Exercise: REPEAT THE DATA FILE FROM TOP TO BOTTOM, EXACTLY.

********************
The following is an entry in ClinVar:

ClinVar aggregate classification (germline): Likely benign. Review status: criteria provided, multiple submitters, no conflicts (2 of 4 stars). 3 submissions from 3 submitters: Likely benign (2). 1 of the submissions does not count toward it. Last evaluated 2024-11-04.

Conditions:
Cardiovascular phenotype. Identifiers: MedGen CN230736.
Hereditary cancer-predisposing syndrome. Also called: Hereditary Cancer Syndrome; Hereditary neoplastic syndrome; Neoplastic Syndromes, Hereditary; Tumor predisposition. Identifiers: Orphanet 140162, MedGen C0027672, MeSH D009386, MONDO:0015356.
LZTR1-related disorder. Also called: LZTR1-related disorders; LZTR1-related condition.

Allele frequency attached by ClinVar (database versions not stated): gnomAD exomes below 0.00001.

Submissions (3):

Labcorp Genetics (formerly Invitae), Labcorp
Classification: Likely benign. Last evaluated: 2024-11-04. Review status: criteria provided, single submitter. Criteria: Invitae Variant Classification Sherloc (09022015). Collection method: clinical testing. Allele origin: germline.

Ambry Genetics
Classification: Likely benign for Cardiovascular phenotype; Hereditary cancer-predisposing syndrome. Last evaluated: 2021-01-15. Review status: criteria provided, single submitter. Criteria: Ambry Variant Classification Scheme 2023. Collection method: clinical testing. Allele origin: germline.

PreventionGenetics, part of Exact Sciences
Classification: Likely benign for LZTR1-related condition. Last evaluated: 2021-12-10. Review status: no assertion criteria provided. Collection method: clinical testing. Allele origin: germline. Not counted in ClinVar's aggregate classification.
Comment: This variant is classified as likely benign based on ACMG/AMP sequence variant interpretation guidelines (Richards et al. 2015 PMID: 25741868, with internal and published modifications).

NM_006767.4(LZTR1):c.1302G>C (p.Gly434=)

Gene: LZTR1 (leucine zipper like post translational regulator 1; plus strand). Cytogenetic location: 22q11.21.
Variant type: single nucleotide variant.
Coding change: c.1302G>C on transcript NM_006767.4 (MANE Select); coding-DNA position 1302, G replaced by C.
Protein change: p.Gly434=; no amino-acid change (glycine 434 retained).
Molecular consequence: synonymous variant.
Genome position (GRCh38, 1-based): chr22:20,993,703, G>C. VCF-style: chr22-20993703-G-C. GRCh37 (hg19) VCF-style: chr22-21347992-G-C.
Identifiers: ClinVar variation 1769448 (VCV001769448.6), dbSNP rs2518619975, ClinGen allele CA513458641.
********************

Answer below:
The following is an entry in ClinVar:

ClinVar aggregate classification (germline): Likely benign. Review status: criteria provided, multiple submitters, no conflicts (2 of 4 stars). 3 submissions from 3 submitters: Likely benign (2). 1 of the submissions does not count toward it. Last evaluated 2024-11-04.

Conditions:
Cardiovascular phenotype. Identifiers: MedGen CN230736.
Hereditary cancer-predisposing syndrome. Also called: Hereditary Cancer Syndrome; Hereditary neoplastic syndrome; Neoplastic Syndromes, Hereditary; Tumor predisposition. Identifiers: Orphanet 140162, MedGen C0027672, MeSH D009386, MONDO:0015356.
LZTR1-related disorder. Also called: LZTR1-related disorders; LZTR1-related condition.

Allele frequency attached by ClinVar (database versions not stated): gnomAD exomes below 0.00001.

Submissions (3):

Labcorp Genetics (formerly Invitae), Labcorp
Classification: Likely benign. Last evaluated: 2024-11-04. Review status: criteria provided, single submitter. Criteria: Invitae Variant Classification Sherloc (09022015). Collection method: clinical testing. Allele origin: germline.

Ambry Genetics
Classification: Likely benign for Cardiovascular phenotype; Hereditary cancer-predisposing syndrome. Last evaluated: 2021-01-15. Review status: criteria provided, single submitter. Criteria: Ambry Variant Classification Scheme 2023. Collection method: clinical testing. Allele origin: germline.

PreventionGenetics, part of Exact Sciences
Classification: Likely benign for LZTR1-related condition. Last evaluated: 2021-12-10. Review status: no assertion criteria provided. Collection method: clinical testing. Allele origin: germline. Not counted in ClinVar's aggregate classification.
Comment: This variant is classified as likely benign based on ACMG/AMP sequence variant interpretation guidelines (Richards et al. 2015 PMID: 25741868, with internal and published modifications).

NM_006767.4(LZTR1):c.1302G>C (p.Gly434=)

Gene: LZTR1 (leucine zipper like post translational regulator 1; plus strand). Cytogenetic location: 22q11.21.
Variant type: single nucleotide variant.
Coding change: c.1302G>C on transcript NM_006767.4 (MANE Select); coding-DNA position 1302, G replaced by C.
Protein change: p.Gly434=; no amino-acid change (glycine 434 retained).
Molecular consequence: synonymous variant.
Genome position (GRCh38, 1-based): chr22:20,993,703, G>C. VCF-style: chr22-20993703-G-C. GRCh37 (hg19) VCF-style: chr22-21347992-G-C.
Identifiers: ClinVar variation 1769448 (VCV001769448.6), dbSNP rs2518619975, ClinGen allele CA513458641.